By Dr. Chris Harvey-Clark
This guest post is brought to you by Dr. Chris Harvey-Clark who is the University Veterinarian as well as the Director of Animal Care in the Department of Psychology at Dalhousie University. In an interview on CBC's Mainstreet program, Dr. Harvey-Clark spoke to the success of small-scale aquarium such as the ones found in St. Andrew's, New Brunswick and Petty Harbour, Newfoundland. We reached out to him following this interview at which point Dr. Harvey-Clark agreed to serve as one of our valuable advisors. He has taken the time to tell us more about one of his areas of interest in the post below.
People might be surprised to know that a big marine predator that kills fish using electrical shock is coming in increasing numbers to shallow waters around Nova Scotia!
This late summer visitor is the Atlantic torpedo ray, Tetronarce (formerly Torpedo) nobiliana, a large, enigmatic member of the skate and ray family (the Batoids) found from tropical to temperate waters on both sides of the North Atlantic inshore and in deep waters. By far the largest of 17 species of electric rays worldwide, the torpedo ray can weigh 90kg and have a body disc diameter approaching 2m in mature females.
This species uses electrogenic organs comprised of modified muscle cells in the lateral margins of the body disc to generate controlled DC current bursts in excess of 200 volts. This shocking power can snap the back of a mackerel in tetanic convulsions and is also used for discouraging predators. A friend of mine who was shocked by this species while diving lived to tell the tale and likened the sensation to putting your finger into a dryer socket.
Dr. Fred Whoriskey views the first ever satellite tagged Atlantic torpedo ray
Photo credit: Dr. Chris Harvey-Clark
The electrogenic tissues of torpedo rays have been extensively studied at the cellular and molecular level, with thousands of citations in the scientific literature. Some of the earliest work on the neurotransmitter acetylcholine and its effects on muscle tissue were first characterized in torpedo ray tissues. It is a paradox that despite extensive study at the cellular level, little is known of the ecology, movement and behaviour of T. nobiliana. In fact, decades of fishing for use in neuroscience research depleted local populations of this species in the vicinity of the Marine Biological Laboratory at Woods Hole Mass.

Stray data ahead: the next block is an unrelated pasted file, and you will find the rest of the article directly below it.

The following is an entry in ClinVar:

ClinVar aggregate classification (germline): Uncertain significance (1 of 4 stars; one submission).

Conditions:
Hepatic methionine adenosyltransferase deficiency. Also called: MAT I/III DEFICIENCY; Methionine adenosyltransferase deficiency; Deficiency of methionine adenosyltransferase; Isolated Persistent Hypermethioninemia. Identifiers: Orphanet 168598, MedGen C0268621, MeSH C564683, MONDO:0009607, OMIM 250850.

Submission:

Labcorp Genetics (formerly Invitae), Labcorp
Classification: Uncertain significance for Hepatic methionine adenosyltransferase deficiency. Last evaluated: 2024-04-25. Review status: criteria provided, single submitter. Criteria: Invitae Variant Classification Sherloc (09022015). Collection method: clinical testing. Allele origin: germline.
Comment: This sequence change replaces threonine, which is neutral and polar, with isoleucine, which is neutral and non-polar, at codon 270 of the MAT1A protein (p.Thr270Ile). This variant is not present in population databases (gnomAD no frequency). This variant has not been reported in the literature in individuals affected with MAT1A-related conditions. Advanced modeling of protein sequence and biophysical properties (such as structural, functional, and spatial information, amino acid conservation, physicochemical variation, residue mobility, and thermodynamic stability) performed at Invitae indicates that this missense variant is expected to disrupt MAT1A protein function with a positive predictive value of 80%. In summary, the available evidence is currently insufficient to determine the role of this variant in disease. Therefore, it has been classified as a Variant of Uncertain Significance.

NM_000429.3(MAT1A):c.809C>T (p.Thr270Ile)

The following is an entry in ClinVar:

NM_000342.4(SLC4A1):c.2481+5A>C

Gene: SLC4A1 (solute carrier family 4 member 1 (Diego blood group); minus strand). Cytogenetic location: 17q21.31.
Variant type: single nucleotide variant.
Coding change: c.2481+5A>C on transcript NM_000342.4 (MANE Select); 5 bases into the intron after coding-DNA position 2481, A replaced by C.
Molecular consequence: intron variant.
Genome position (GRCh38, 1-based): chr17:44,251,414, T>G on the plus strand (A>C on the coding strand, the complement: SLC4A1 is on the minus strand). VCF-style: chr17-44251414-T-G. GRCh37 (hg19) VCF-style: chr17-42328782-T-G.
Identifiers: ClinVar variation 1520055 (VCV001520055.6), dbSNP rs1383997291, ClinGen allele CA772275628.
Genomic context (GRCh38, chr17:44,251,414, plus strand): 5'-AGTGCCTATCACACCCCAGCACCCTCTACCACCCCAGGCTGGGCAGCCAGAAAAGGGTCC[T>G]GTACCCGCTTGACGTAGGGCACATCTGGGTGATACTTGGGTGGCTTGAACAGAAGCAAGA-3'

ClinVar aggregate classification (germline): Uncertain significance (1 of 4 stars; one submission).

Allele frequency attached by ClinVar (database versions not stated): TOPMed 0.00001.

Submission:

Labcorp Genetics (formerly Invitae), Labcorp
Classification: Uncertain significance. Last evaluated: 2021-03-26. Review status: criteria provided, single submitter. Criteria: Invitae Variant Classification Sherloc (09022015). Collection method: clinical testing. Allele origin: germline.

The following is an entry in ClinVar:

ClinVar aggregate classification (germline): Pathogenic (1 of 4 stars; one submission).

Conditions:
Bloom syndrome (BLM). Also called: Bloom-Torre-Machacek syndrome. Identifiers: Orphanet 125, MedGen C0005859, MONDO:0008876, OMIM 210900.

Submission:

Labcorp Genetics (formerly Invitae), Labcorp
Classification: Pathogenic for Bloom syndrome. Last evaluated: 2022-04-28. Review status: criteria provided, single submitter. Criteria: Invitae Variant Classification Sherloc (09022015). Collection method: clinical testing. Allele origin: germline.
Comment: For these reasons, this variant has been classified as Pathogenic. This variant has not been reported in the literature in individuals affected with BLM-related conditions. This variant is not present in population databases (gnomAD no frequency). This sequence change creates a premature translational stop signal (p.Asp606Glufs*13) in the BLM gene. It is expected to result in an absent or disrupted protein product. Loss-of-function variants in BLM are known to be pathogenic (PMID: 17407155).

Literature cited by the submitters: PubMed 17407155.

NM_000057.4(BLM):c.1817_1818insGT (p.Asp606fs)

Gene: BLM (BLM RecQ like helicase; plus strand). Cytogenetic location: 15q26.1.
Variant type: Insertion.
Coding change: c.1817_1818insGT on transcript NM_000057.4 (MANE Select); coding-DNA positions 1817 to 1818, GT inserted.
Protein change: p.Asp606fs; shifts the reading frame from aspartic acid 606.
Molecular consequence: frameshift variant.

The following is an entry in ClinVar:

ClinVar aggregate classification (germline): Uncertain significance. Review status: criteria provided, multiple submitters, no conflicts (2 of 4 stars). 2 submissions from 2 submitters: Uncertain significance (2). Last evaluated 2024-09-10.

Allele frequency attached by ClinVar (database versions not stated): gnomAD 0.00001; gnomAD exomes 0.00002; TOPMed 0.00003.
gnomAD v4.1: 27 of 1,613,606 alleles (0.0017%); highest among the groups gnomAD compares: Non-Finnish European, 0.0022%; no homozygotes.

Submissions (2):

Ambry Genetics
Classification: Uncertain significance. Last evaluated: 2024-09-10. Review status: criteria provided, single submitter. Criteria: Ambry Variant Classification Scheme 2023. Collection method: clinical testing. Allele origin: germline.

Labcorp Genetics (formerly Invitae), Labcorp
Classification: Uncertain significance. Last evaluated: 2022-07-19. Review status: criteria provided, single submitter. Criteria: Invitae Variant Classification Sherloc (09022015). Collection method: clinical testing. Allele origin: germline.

The fact remains that virtually nothing is known about the basic biology of T. nobiliana. The size and age structure of the Atlantic population, depth, substrate and temperature preferences, onshore/offshore movements of this species, prey preferences, longevity, reproductive parameters and life cycle are all poorly known.
The IUCN (International Union for Conservation of Nature) Red List indicates the species is data deficient, in common with the majority of sharks, skates and rays. In this respect, our knowledge of T. nobilana resembles the former state of knowledge of many large charismatic species such as sharks, tunas, sea turtles and many marine mammal species prior to the development of modern electronic tracking technology beginning two decades ago.
Like the curious case of the dog that failed to bark in the night, the fact that this species is rarely reported as bycatch despite intense commercial fishing within its known range begs the question: where do these animals go? What is their role in the seasonal summer assemblage of large pelagic and forage fish species that occurs in boreal seas around Europe and North America annually?
The habit and habitat of this species remains a mystery. Observations exist of occasional individuals in shallow water sand and mud bottom habitats from Nova Scotia to the Florida keys and from northern Scotland to West Africa, into the Mediterranean, usually from fisheries bycatch inside continental shelf depths. Fishbase and similar database sources cite depth data for this species from shallow water to 800 meters and report their presence as rare fisheries bycatch in the Mediterranean. Several references claim the rays are benthic bottom dwellers when younger and become more pelagic dwellers as they get older, but there is little evidence in the primary scientific literature to support this claim.
In the fall of 2015, Dr. Fred Whoriskey and myself tagged a female Atlantic torpedo ray with a satellite tag near Halifax, NS. The tag was programmed to pop up to the surface 95 days later, and report its position and other data to a geosynchronised satellite. I had theorized that the rays were following the shallow continental shelf migrations of forage fish like herring and mackerel - north in the summer and south in the winter. Imagine my surprise when the tag reported 95 days later from an offshore location over 900 km out in the North Atlantic, from an area where the bottom is in excess of 4000 m. This single record indicated that in at least one case, this species does in fact act as a pelagic animal, quite amazing for a ray we had found dug in to the bottom while scuba diving in 20 m of water.
This discovery has led to plans for a more extensive study of the movement and behaviour of this species. Volunteers interested in helping the torpedo ray tagging team can contact me at Dalhousie University: firstname.lastname@example.org.